Kh­wezi finds a name

Redi Tl­habi’s book on Fezek­ile Nt­sukela Kuzwayo re­veals the hor­ror of gen­der vi­o­lence in SA, writes Mole­batsi Masedi

African Times - - Leader - Mole­batsi Masedi is an ANC ac­tivist based in Polok­wane, Lim­popo, though from Ga-Mod­jadji

TO SPARE her­self from be­ing per­se­cuted and lynched the young woman who laid a rape charge against Pres­i­dent Ja­cob Zuma over a decade, came to be known as Kh­wezi. The ugly and ac­ri­mo­nious trial that was sup­posed to dash Zuma’s pres­i­den­tial prospects ran its due course. He was ac­quit­ted and went to be­come pres­i­dent of both party and gov­ern­ment, twin po­si­tions she con­tin­ues to hold to this day.

Af­ter the trial Kh­wezi and her mother went to ex­ile in the Nether­land and later Tan­za­nia. It was no longer safe for her at home in Kwa-Mashu where the fam­ily house was torched.

Out of the pub­lic eye, she re­ceded to the fur­thest cor­ners of the na­tion’s col­lec­tive mem­ory. Life went on as nor­mal in the coun­try.

A decade later, ra­dio per­son­al­ity and author Redi Tl­habi brought it all back with her new book Kh­wezi, The re­mark­able life of Fezek­ile Nt­sukela Kuzwayo. It has been greeted by rave re­views and as ANC chief whip Jack­son Mthembu would put it, mas­sive au­di­ences. The book has be­come an in­dict­ment against a na­tion that is do­ing se­cure its women and chil­dren.

For the first time we get to know who Kh­wezi was, in­clud­ing her life in ex­ile, firstly in Nether­land and later Tan­za­nia. Fol­lowed by her quite re­turn to South Africa. Her full names are Fezek­ile Nt­sukela Kuzwayo.

It was upon her re­turn home from her sec­ond ex­ile that she col­lab­o­rated with Tl­habi on a book about her life. The book traces Fezeka’s life in ex­ile and the sex­ual abuses she suf­fered from those who were sup­posed to par­ent and pro­tect her. They were called un­cles, be­cause they were sup­posed to be fa­ther fig­ures to all the chil­dren in the ex­ile com­mu­nity.

Her abuses, which came out in the rape trial in 2006 are re­vealed in de­tail in the book.

The book goes cov­ers in de­tail the trauma of Fezeka’s life in ex­ile. We learn that she was daugh­ter of Jud­son and Beauty. Her fa­ther Jud­son, was the lead­ing light in the ANC who did time in Robben Is­land and later went into ex­ile where she was born. He died in a car ac­ci­dent in Zimbabwe where he was the party’s chief rep­re­sen­ta­tive.

She was still young, al­most ten years old ac­cord­ing to the book, at the time of her fa­ther’s death.

Tl­habi fur­ther sheds light on the sex­ual abuses that women were gen­er­ally sub­jected to dur­ing the strug­gle for lib­er­a­tion, and which con­tinue to haunt the na­tion to­day. A case in point was when she was five years old and the fam­ily was liv­ing in Swazi­land where her youth­ful in­no­cence was shat­tered by an un­cle who raped her. It hap­pened again seven years later, she was twelve years old at the time.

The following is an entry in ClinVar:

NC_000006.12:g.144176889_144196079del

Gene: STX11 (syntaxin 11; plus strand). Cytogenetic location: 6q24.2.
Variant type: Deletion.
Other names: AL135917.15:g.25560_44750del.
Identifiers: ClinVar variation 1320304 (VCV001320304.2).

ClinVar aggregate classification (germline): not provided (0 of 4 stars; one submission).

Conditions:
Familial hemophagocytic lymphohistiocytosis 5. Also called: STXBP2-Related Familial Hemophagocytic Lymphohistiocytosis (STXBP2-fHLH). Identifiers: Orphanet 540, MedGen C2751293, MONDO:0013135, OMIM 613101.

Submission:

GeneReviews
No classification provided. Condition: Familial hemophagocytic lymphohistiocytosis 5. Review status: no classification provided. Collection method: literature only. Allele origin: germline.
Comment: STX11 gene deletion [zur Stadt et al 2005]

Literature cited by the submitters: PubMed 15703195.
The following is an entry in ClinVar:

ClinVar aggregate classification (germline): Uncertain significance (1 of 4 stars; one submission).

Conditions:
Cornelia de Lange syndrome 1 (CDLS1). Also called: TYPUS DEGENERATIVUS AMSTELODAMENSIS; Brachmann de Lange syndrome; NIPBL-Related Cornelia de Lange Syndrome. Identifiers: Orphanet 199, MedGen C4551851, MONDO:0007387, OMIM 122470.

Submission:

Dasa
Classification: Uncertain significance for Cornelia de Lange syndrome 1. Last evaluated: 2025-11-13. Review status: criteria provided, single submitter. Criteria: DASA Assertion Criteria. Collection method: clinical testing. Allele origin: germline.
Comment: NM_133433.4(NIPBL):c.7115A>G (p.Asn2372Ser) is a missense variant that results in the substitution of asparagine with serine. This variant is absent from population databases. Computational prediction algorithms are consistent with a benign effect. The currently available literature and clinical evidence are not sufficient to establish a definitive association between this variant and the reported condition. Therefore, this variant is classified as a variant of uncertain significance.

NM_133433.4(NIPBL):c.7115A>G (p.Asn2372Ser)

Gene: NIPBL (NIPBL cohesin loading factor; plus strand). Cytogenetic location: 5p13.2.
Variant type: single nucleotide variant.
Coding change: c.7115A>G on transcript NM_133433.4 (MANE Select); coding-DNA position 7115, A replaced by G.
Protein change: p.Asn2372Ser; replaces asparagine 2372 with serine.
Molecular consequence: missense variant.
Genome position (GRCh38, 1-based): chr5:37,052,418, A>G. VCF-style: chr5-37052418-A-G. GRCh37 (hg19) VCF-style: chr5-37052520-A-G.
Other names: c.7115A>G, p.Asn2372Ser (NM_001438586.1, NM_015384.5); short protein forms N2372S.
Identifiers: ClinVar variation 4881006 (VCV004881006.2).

She re­ceived no jus­tice for her sex­ual abuses, she suf­fered in si­lence un­til the time of her death in 2016.

The book de­cries the omis­sion in the Truth and Rec­on­cil­i­a­tion Com­mis­sion brief to in­ves­ti­gate and in­ter­ro­gate apartheid era and lib­er­a­tion era sex­ual abuses. It only in­ter­ro­gated po­lit­i­cal ex­cesses to the ex­clu­sion of oth­ers, in­clud­ing sex­ual abuses in­flicted on women by the con­flict­ing par­ties.

Women are said to have been sex­u­ally abused in the mil­i­tary camps of the lib­er­a­tion move­ments in ex­ile. The ex­cesses of the lib­er­a­tion move­ment against women are cap­tured in Flame, a con­tro­ver­sial Zim­bab­wean war film. The film pays trib­ute to the Zimbabwe African Na­tional Lib­er­a­tion Army’s many fe­male guerrillas.

“South Africa’s Truth Africa’s Truth and Rec­on­cil­i­a­tion Com­mis­sion (TRC) did not have a cat­e­gory for gen­der vi­o­lence against women,”Tl­habi’s book ar­gues.

Since the pub­li­ca­tion of Kh­wezi there has been a se­ri­ous na­tional awak­en­ing and di­a­logue on women and chil­dren abuse. The coun­try has be­come more open and ro­bust about this so­cial scourge that is eat­ing away its moral fab­ric.

The pub­li­ca­tion of the book was go­ing to be a great mo­ment for Fezeka. Not only would it tell the story of her life, it would also for the first time just af­ter a decade re­veal her true iden­tity. South Africa and the world would know her true iden­tity, that she was Fezek­ile Nt­sukela Kuzwayo.

The mask she had been hid­ing be­hind for her safety and se­cu­rity would be re­moved, re­veal­ing her true iden­tity.

She didn’t live to see her life im­mor­talised in the book, she died a year be­fore the com­ple­tion and pub­li­ca­tion of the book. She was go­ing to be part of the launches where she would come for­ward in pub­lic to re­claim her name and share her life or­deals. Th­ese would hope­fully rid her the trau­matic ex­pe­ri­ences of her life.

“But to­day, in th­ese pages, she is here to re­claim her own name,”Tl­habi writes in the in­tro­duc­tion to the book.

Kh­wezi is not a nice book, just like the re­al­ity the gen­der vi­o­lence run­ning ram­pant in the coun­try. It makes for painful read­ing. A tear would fall as I turned the page. This is a book all South Africans must read and read.

Newspapers in English

Newspapers from South Africa

© PressReader. All rights reserved.